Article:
I wrote about the need for greater patient knowledge in the post Anatomy 101 – Why You Should Know Your Body. The concept of the empowered patient has been translated into action in many common medical problems in both pediatrics and adult medicine. The management of a person with newly diagnosed diabetes provides an excellent example. As soon as the patient is stabilized, the entire family is enrolled in an intensive educational program. They are taught the best management principles and most importantly, they are usually shown graphic examples of what happens if there is non-compliance with the recommended treatment programs. Diet, exercise and medications are not presented as optional.
One of the most significant problems for the child with an early onset neurological problem is the struggle to maintain basic alignment of the body. Muscles that are too weak or too tight (spastic) cause predictable distortions of the bones and joints of a growing child. These distortions lead to chronic musculoskeletal pain in adulthood. In my teaching career, both in North America and Europe, I have been surprised by how little parents of affected children understand the need for braces and splints to maintain body alignment. The orthosis is prescribed, but use is semi-optional. Often they are discontinued because the child does not want to look different!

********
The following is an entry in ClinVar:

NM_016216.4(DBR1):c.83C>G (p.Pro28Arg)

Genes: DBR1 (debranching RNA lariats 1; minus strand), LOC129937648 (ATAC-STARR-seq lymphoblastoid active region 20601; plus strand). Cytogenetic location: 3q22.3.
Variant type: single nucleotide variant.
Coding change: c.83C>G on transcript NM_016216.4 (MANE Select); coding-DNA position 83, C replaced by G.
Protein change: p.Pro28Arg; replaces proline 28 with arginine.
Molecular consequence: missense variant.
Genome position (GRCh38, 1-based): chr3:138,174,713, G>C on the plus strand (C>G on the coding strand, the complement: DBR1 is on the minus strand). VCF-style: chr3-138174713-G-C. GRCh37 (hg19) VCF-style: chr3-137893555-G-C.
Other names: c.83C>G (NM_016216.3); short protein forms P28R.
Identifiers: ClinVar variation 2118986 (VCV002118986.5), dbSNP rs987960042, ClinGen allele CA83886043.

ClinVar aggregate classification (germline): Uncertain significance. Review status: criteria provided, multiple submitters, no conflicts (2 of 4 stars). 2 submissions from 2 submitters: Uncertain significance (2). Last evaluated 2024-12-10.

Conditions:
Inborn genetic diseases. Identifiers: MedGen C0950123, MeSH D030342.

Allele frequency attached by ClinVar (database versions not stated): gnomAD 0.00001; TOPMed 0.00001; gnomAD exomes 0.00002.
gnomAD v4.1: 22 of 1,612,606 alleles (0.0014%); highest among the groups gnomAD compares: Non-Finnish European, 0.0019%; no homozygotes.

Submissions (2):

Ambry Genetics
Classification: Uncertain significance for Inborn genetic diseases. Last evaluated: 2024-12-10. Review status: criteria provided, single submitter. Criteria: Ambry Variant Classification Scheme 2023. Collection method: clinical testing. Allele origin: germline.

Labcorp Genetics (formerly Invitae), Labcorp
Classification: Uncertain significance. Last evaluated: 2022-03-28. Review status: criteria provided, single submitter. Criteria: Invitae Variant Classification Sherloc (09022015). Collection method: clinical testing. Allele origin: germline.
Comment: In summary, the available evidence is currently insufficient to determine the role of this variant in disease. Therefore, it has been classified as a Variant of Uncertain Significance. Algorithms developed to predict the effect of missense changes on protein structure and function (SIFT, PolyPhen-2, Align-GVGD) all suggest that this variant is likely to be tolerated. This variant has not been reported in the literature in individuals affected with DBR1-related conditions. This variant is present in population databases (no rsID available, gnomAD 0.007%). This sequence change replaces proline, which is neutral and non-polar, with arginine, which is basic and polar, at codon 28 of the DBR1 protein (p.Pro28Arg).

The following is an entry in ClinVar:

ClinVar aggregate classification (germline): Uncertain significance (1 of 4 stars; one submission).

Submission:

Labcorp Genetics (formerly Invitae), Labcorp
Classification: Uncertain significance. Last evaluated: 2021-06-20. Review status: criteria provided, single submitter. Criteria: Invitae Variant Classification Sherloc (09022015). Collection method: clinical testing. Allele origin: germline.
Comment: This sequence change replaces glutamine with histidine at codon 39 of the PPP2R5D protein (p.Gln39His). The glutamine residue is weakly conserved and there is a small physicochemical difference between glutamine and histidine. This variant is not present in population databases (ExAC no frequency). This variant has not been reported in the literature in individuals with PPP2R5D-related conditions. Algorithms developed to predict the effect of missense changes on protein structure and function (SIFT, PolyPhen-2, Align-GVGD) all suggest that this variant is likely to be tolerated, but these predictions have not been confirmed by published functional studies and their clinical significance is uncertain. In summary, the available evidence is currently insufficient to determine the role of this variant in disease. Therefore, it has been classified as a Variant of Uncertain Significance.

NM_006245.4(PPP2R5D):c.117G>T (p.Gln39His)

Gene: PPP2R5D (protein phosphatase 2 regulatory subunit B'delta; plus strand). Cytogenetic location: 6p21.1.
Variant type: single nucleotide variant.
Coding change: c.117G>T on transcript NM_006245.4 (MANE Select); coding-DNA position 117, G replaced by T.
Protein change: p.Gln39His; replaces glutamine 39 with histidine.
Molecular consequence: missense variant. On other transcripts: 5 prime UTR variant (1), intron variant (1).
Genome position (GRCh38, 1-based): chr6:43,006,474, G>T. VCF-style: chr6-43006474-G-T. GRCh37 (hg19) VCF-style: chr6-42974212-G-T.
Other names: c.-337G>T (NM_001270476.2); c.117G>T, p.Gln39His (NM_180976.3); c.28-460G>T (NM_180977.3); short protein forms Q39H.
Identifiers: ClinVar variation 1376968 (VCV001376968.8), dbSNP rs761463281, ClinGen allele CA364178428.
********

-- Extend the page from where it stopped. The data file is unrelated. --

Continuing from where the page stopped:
The first step to achieving better use of braces and splints is better understanding of the problem. I strongly doubt that any parent would willingly follow a course of action that led to their child living a life of pain. These two books offer an understandable glimpse into the biomechanics of how bodies work. The Concise Book of Muscles allows both parent and child to visualize the problem muscle(s). The Anatomy Coloring Book goes further and explains in greater detail how the muscles work together to produce a movement. Your aim is not to know it all. In this situation, a little knowledge is a very good thing.